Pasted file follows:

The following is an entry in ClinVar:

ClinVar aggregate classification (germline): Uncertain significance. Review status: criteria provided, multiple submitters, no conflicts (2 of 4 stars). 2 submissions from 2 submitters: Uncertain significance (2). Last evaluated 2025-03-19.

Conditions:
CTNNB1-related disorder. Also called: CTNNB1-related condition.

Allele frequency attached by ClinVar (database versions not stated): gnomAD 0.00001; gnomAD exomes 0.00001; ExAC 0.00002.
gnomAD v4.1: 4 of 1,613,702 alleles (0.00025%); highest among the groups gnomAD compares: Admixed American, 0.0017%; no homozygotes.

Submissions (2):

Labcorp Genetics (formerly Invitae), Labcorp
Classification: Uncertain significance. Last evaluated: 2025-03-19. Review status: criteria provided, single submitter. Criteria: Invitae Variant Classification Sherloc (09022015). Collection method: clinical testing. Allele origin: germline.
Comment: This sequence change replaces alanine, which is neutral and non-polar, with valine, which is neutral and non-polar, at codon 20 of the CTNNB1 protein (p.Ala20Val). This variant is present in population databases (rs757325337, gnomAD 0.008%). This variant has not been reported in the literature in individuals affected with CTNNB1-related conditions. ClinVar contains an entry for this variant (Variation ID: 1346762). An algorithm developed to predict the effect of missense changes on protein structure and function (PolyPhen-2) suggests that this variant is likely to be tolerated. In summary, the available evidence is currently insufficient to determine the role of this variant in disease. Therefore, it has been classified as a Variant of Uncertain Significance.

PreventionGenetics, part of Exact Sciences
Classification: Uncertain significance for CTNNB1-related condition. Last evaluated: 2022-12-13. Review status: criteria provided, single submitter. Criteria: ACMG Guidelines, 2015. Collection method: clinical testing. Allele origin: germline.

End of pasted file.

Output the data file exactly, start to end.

The following is an entry in ClinVar:

ClinVar aggregate classification (germline): Uncertain significance. Review status: criteria provided, multiple submitters, no conflicts (2 of 4 stars). 2 submissions from 2 submitters: Uncertain significance (2). Last evaluated 2025-03-19.

Conditions:
CTNNB1-related disorder. Also called: CTNNB1-related condition.

Allele frequency attached by ClinVar (database versions not stated): gnomAD 0.00001; gnomAD exomes 0.00001; ExAC 0.00002.
gnomAD v4.1: 4 of 1,613,702 alleles (0.00025%); highest among the groups gnomAD compares: Admixed American, 0.0017%; no homozygotes.

Submissions (2):

Labcorp Genetics (formerly Invitae), Labcorp
Classification: Uncertain significance. Last evaluated: 2025-03-19. Review status: criteria provided, single submitter. Criteria: Invitae Variant Classification Sherloc (09022015). Collection method: clinical testing. Allele origin: germline.
Comment: This sequence change replaces alanine, which is neutral and non-polar, with valine, which is neutral and non-polar, at codon 20 of the CTNNB1 protein (p.Ala20Val). This variant is present in population databases (rs757325337, gnomAD 0.008%). This variant has not been reported in the literature in individuals affected with CTNNB1-related conditions. ClinVar contains an entry for this variant (Variation ID: 1346762). An algorithm developed to predict the effect of missense changes on protein structure and function (PolyPhen-2) suggests that this variant is likely to be tolerated. In summary, the available evidence is currently insufficient to determine the role of this variant in disease. Therefore, it has been classified as a Variant of Uncertain Significance.

PreventionGenetics, part of Exact Sciences
Classification: Uncertain significance for CTNNB1-related condition. Last evaluated: 2022-12-13. Review status: criteria provided, single submitter. Criteria: ACMG Guidelines, 2015. Collection method: clinical testing. Allele origin: germline.